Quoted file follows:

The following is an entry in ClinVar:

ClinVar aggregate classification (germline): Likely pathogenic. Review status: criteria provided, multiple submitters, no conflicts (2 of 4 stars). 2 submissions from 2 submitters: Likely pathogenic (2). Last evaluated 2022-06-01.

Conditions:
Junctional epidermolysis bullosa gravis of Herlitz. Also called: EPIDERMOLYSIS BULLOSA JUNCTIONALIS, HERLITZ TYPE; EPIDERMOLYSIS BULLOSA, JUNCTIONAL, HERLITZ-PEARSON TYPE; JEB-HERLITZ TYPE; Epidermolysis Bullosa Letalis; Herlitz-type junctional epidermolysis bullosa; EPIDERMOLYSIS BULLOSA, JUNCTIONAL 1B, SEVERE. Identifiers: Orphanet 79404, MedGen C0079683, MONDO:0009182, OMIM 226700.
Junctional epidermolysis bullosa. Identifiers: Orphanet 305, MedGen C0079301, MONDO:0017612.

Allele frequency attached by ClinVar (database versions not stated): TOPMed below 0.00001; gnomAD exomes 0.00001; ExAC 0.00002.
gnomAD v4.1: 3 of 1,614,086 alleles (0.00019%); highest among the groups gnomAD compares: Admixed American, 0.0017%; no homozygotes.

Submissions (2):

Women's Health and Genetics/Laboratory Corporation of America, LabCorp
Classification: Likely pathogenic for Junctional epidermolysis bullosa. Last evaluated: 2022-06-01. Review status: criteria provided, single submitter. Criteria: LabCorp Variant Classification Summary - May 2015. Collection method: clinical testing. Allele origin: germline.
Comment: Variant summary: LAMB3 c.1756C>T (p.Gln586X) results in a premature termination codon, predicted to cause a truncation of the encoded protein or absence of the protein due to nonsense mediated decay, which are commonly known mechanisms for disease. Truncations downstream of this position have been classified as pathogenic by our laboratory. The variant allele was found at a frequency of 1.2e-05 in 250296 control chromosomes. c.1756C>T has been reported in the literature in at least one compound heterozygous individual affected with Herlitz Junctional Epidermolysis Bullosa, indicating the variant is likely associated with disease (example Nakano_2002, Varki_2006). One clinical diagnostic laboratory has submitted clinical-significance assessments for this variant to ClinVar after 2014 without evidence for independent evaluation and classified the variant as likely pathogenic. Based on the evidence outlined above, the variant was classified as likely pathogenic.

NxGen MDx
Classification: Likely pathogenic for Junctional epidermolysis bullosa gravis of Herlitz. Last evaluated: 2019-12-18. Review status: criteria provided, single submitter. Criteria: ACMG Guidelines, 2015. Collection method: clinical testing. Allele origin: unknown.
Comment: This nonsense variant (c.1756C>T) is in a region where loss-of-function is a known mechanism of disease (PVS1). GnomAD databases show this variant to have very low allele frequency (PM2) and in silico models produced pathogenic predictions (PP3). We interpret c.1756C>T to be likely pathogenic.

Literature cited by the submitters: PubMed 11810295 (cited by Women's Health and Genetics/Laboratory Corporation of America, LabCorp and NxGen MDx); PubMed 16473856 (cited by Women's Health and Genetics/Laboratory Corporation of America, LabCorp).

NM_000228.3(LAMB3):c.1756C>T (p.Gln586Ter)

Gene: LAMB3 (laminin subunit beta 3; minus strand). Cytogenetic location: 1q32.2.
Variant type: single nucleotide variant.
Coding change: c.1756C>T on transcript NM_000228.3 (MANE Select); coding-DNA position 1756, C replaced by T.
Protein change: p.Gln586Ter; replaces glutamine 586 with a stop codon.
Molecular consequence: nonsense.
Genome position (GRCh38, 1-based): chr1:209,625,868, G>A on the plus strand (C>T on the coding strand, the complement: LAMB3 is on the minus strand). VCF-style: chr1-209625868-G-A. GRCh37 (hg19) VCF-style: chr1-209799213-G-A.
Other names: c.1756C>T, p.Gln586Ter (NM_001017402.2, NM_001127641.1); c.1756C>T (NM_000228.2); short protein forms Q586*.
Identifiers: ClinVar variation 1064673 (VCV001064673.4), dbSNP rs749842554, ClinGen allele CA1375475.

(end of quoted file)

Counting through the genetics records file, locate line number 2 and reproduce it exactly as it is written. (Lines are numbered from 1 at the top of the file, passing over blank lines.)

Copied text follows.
ClinVar aggregate classification (germline): Likely pathogenic. Review status: criteria provided, multiple submitters, no conflicts (2 of 4 stars). 2 submissions from 2 submitters: Likely pathogenic (2). Last evaluated 2022-06-01.